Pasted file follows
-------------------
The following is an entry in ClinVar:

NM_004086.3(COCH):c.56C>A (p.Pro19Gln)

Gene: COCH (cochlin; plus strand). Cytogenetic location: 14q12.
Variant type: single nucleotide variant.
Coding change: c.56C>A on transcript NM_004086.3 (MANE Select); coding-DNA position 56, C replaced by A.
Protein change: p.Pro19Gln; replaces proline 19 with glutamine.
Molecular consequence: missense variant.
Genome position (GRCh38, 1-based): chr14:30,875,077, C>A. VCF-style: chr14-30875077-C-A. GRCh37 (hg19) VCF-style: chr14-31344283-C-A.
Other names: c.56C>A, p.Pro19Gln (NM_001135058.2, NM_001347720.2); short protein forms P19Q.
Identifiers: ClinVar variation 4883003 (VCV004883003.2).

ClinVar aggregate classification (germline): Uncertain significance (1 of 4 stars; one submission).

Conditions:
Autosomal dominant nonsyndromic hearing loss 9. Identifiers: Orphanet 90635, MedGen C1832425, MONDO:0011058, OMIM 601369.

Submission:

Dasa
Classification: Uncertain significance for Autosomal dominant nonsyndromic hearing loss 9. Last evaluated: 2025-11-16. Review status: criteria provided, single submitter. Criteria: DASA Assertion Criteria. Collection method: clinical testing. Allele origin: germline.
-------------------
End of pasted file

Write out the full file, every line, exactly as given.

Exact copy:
The following is an entry in ClinVar:

NM_004086.3(COCH):c.56C>A (p.Pro19Gln)

Gene: COCH (cochlin; plus strand). Cytogenetic location: 14q12.
Variant type: single nucleotide variant.
Coding change: c.56C>A on transcript NM_004086.3 (MANE Select); coding-DNA position 56, C replaced by A.
Protein change: p.Pro19Gln; replaces proline 19 with glutamine.
Molecular consequence: missense variant.
Genome position (GRCh38, 1-based): chr14:30,875,077, C>A. VCF-style: chr14-30875077-C-A. GRCh37 (hg19) VCF-style: chr14-31344283-C-A.
Other names: c.56C>A, p.Pro19Gln (NM_001135058.2, NM_001347720.2); short protein forms P19Q.
Identifiers: ClinVar variation 4883003 (VCV004883003.2).

ClinVar aggregate classification (germline): Uncertain significance (1 of 4 stars; one submission).

Conditions:
Autosomal dominant nonsyndromic hearing loss 9. Identifiers: Orphanet 90635, MedGen C1832425, MONDO:0011058, OMIM 601369.

Submission:

Dasa
Classification: Uncertain significance for Autosomal dominant nonsyndromic hearing loss 9. Last evaluated: 2025-11-16. Review status: criteria provided, single submitter. Criteria: DASA Assertion Criteria. Collection method: clinical testing. Allele origin: germline.